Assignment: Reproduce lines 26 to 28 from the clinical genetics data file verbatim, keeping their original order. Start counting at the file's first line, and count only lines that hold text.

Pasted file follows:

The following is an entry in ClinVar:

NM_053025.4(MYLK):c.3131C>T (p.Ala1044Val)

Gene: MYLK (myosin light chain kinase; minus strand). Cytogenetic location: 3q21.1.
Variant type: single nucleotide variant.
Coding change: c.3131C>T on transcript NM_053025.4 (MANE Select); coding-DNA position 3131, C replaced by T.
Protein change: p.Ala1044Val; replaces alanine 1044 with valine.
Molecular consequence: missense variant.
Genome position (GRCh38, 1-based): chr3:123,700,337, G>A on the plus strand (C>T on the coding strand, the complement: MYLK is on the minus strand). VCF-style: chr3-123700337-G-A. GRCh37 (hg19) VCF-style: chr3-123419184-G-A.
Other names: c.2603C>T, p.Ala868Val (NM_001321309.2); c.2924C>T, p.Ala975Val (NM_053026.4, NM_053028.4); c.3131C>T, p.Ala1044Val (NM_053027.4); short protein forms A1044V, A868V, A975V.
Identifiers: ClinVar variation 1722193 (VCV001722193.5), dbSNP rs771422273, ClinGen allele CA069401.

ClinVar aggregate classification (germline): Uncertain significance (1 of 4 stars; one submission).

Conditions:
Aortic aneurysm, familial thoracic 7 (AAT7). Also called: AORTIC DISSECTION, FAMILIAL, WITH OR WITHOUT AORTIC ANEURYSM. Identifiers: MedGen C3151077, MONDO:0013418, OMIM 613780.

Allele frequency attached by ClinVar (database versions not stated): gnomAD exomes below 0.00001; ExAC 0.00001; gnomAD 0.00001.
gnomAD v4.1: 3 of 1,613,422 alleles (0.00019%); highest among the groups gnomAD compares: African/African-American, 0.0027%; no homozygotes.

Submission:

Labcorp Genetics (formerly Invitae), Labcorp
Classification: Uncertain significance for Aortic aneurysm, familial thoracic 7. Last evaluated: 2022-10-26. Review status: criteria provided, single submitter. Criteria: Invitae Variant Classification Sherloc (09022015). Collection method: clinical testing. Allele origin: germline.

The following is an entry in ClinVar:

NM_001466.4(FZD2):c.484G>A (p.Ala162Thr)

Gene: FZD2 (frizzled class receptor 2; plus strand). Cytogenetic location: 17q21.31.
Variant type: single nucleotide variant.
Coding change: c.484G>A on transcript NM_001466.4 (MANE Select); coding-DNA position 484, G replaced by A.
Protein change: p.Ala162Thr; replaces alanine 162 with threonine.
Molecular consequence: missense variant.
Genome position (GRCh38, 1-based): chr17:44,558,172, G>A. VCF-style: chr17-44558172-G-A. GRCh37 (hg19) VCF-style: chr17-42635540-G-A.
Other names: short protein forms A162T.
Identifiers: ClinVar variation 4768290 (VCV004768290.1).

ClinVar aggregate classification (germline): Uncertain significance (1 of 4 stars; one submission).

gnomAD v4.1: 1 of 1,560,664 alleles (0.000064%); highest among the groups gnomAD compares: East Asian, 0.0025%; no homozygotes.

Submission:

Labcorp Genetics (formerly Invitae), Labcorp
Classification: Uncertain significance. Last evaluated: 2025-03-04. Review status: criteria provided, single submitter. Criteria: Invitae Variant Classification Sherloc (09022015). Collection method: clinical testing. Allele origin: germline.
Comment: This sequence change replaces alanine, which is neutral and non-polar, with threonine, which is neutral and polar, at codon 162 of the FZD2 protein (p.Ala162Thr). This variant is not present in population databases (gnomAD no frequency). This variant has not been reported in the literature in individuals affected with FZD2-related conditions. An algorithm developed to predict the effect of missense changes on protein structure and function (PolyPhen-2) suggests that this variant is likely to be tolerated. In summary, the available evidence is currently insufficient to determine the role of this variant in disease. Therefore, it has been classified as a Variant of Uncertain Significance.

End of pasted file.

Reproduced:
Genome position (GRCh38, 1-based): chr17:44,558,172, G>A. VCF-style: chr17-44558172-G-A. GRCh37 (hg19) VCF-style: chr17-42635540-G-A.
Other names: short protein forms A162T.
Identifiers: ClinVar variation 4768290 (VCV004768290.1).